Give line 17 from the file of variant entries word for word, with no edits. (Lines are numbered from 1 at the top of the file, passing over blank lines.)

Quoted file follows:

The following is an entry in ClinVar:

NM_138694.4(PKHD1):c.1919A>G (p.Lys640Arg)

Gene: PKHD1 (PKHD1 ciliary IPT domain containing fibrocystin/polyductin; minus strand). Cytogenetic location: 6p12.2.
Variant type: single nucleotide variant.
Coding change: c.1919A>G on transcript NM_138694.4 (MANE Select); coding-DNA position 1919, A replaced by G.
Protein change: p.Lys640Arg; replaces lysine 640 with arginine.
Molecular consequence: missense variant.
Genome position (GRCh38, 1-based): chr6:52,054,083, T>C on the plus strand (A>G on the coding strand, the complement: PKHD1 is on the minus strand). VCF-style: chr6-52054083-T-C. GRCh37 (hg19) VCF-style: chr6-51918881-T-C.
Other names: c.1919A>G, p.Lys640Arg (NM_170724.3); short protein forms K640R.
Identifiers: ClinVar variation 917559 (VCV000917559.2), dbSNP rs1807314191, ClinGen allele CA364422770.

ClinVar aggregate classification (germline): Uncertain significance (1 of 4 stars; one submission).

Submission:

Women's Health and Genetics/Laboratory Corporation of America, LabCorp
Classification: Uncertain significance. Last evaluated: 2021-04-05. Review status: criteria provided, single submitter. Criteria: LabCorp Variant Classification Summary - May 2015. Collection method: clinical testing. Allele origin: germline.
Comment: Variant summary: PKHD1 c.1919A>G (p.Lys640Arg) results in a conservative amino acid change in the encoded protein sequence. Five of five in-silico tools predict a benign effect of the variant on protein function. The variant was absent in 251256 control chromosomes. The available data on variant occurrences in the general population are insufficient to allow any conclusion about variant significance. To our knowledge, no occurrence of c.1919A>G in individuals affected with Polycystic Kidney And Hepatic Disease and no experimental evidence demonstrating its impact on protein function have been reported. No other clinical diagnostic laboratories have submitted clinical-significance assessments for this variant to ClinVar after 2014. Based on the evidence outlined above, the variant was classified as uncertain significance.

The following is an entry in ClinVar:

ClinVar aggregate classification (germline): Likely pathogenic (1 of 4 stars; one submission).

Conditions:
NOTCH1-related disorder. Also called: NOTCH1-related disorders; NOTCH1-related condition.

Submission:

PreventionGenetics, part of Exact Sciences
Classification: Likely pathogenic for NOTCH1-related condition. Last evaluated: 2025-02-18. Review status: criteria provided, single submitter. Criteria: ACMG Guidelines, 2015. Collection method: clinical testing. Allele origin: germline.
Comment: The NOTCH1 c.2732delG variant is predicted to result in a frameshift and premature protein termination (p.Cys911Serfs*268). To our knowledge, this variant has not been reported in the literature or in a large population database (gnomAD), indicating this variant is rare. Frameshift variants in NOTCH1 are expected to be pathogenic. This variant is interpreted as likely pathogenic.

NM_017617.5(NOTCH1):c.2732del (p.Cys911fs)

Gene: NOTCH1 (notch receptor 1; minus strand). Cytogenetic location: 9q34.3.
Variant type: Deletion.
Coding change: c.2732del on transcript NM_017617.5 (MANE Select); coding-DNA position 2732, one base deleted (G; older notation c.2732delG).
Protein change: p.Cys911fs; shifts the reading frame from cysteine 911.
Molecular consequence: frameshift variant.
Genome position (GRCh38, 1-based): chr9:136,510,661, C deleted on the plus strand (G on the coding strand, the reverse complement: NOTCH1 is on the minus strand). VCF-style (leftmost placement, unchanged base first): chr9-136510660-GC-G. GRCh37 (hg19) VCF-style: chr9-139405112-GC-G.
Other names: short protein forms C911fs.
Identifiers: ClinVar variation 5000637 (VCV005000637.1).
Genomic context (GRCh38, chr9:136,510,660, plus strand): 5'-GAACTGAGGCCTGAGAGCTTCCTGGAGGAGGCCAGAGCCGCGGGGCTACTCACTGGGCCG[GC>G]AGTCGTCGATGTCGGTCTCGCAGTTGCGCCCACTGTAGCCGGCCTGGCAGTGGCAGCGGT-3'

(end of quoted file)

ClinVar aggregate classification (germline): Likely pathogenic (1 of 4 stars; one submission).